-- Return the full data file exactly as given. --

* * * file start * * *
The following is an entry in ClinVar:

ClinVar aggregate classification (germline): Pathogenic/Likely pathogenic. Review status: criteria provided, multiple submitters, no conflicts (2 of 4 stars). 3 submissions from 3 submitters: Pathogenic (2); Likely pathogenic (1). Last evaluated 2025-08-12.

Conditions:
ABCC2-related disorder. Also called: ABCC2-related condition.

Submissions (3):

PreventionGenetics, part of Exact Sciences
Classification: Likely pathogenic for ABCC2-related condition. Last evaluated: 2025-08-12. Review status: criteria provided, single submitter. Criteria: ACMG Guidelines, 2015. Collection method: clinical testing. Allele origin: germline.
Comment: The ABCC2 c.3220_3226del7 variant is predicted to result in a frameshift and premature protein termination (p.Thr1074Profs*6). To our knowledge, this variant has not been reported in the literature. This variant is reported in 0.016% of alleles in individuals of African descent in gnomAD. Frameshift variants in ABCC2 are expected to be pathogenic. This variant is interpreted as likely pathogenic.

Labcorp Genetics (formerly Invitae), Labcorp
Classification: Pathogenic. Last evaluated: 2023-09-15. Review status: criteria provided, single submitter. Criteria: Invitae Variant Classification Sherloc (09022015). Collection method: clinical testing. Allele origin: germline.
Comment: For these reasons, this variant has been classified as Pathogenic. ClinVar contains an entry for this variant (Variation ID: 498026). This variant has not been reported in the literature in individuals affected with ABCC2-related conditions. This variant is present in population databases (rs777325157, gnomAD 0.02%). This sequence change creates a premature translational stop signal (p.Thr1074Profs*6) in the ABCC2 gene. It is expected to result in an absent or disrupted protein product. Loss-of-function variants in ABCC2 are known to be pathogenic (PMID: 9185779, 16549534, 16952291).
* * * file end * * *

The following is an entry in ClinVar:

ClinVar aggregate classification (germline): Pathogenic/Likely pathogenic. Review status: criteria provided, multiple submitters, no conflicts (2 of 4 stars). 3 submissions from 3 submitters: Pathogenic (2); Likely pathogenic (1). Last evaluated 2025-08-12.

Conditions:
ABCC2-related disorder. Also called: ABCC2-related condition.

Submissions (3):

PreventionGenetics, part of Exact Sciences
Classification: Likely pathogenic for ABCC2-related condition. Last evaluated: 2025-08-12. Review status: criteria provided, single submitter. Criteria: ACMG Guidelines, 2015. Collection method: clinical testing. Allele origin: germline.
Comment: The ABCC2 c.3220_3226del7 variant is predicted to result in a frameshift and premature protein termination (p.Thr1074Profs*6). To our knowledge, this variant has not been reported in the literature. This variant is reported in 0.016% of alleles in individuals of African descent in gnomAD. Frameshift variants in ABCC2 are expected to be pathogenic. This variant is interpreted as likely pathogenic.

Labcorp Genetics (formerly Invitae), Labcorp
Classification: Pathogenic. Last evaluated: 2023-09-15. Review status: criteria provided, single submitter. Criteria: Invitae Variant Classification Sherloc (09022015). Collection method: clinical testing. Allele origin: germline.
Comment: For these reasons, this variant has been classified as Pathogenic. ClinVar contains an entry for this variant (Variation ID: 498026). This variant has not been reported in the literature in individuals affected with ABCC2-related conditions. This variant is present in population databases (rs777325157, gnomAD 0.02%). This sequence change creates a premature translational stop signal (p.Thr1074Profs*6) in the ABCC2 gene. It is expected to result in an absent or disrupted protein product. Loss-of-function variants in ABCC2 are known to be pathogenic (PMID: 9185779, 16549534, 16952291).